Reprogramming immune responses via microRNA modulation
It is becoming increasingly clear that there are unique sets of miRNAs that have distinct governing roles in several aspects of both innate and adaptive immune responses. In addition, new tools allow selective modulation of the expression of individual miRNAs, both in vitro and in vivo. Here, we summarize recent advances in our understanding of how miRNAs drive the activity of immune cells, and how their modulation in vivo opens new avenues for diagnostic and therapeutic interventions in multiple diseases, from immunodeficiency to cancer. Recent contributions from our laboratory and other groups to novel formulations for miRNA mimetics are further discussed
- Department of Medicine, Weill Cornell Medical College, 1300 York Avenue, New York, NY 10065, USA / The Ragon Institute of MGH, MIT and Harvard. 149 13th Street, Charlestown, MA 02129, USA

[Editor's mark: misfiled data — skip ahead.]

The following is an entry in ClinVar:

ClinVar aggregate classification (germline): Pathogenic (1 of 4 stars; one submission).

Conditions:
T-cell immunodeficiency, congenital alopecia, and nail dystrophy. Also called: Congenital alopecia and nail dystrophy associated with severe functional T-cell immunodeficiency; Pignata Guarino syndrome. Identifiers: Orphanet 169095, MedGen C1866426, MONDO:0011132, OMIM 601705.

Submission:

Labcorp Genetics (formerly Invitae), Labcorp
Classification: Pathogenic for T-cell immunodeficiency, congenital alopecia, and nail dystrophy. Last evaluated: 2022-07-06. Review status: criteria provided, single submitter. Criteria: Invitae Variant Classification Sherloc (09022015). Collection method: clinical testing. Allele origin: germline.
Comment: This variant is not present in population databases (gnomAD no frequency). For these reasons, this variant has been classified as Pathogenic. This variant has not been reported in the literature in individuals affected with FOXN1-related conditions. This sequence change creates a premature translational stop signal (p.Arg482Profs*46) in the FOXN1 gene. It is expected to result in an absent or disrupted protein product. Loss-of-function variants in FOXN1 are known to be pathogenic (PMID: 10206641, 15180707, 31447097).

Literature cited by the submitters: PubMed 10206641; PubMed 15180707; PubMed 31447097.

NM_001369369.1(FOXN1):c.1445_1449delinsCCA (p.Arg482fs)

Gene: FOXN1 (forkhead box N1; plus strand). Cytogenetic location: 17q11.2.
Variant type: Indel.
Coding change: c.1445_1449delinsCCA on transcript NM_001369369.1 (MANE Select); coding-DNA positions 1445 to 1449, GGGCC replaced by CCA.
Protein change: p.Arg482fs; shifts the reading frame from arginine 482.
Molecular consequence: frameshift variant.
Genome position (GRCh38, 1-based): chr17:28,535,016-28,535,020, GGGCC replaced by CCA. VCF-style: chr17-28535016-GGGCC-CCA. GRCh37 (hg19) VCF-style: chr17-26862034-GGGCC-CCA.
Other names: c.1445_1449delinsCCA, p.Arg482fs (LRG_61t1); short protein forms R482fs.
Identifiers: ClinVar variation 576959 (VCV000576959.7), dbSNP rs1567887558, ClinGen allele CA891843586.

- Tumor Microenvironment and Metastasis Program, The Wistar Institute, 3601 Spruce St, Philadelphia, PA 19104, USA
- Division of Endocrine and Oncologic Surgery, Department of Surgery, and the Rena Rowan Breast Center, Perelman School of Medicine, University of Pennsylvania, Philadelphia 19104, USA
- Tumor Microenvironment and Metastasis Program, The Wistar Institute, 3601 Spruce St, Philadelphia, PA 19104, USA, jrconejo@Wistar.org
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